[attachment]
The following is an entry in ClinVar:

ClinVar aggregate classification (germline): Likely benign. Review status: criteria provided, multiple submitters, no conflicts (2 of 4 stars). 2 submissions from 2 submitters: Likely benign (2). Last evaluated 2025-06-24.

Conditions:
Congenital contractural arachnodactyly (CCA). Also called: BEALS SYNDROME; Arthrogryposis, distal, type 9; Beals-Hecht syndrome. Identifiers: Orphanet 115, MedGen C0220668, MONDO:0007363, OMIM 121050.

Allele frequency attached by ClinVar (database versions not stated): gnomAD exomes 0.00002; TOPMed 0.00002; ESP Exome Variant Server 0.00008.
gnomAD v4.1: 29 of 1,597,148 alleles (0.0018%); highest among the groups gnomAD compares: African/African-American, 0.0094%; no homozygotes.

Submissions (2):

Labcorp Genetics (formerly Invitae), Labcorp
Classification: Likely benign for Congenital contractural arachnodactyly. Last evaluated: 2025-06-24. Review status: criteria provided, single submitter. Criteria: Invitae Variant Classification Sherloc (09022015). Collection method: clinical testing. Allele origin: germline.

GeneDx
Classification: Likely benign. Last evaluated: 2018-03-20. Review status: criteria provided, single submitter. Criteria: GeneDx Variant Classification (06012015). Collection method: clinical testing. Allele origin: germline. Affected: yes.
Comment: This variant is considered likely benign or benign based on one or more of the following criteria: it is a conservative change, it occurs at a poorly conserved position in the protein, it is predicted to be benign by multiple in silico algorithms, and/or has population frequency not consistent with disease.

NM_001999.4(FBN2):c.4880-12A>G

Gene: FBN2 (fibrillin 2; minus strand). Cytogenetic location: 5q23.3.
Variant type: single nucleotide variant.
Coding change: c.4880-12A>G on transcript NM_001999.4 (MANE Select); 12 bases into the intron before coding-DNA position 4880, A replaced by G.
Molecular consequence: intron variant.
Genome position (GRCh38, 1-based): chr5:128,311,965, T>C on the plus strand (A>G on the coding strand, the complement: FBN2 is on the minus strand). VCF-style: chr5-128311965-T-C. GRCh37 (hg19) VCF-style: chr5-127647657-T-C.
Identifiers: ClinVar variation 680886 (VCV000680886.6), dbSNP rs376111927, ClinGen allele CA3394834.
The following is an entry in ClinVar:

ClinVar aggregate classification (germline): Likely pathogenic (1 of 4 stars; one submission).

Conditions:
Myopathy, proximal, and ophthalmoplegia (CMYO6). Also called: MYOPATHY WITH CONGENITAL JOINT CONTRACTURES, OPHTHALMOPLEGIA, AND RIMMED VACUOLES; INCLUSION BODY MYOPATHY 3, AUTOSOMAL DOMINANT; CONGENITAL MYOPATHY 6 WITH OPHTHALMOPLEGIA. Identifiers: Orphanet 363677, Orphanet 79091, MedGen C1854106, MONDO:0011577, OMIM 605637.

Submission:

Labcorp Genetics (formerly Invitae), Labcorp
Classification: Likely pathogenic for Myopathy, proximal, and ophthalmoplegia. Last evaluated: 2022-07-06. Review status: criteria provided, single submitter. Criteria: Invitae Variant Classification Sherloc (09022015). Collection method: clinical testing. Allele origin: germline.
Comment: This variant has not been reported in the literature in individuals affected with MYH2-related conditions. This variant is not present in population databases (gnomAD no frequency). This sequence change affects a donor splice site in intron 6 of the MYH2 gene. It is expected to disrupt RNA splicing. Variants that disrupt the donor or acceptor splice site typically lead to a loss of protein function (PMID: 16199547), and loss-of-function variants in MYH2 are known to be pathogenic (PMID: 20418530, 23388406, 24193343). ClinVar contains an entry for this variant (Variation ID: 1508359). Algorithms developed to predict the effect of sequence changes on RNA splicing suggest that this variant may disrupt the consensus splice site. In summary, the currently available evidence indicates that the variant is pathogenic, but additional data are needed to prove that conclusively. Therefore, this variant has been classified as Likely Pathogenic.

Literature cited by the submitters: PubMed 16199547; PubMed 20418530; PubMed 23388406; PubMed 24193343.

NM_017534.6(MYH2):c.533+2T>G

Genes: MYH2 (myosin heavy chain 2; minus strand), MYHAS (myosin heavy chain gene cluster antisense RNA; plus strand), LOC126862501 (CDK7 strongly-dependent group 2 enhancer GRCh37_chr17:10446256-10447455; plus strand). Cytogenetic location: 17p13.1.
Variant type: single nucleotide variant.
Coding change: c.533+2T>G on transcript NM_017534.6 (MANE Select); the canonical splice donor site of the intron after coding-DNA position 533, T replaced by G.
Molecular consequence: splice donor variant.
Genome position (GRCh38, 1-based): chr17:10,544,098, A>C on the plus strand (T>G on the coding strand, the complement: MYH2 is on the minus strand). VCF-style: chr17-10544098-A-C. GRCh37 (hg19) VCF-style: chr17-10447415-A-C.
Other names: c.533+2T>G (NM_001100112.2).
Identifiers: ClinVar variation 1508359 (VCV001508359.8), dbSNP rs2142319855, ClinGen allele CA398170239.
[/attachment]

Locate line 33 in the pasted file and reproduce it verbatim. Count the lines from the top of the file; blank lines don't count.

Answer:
Molecular consequence: splice donor variant.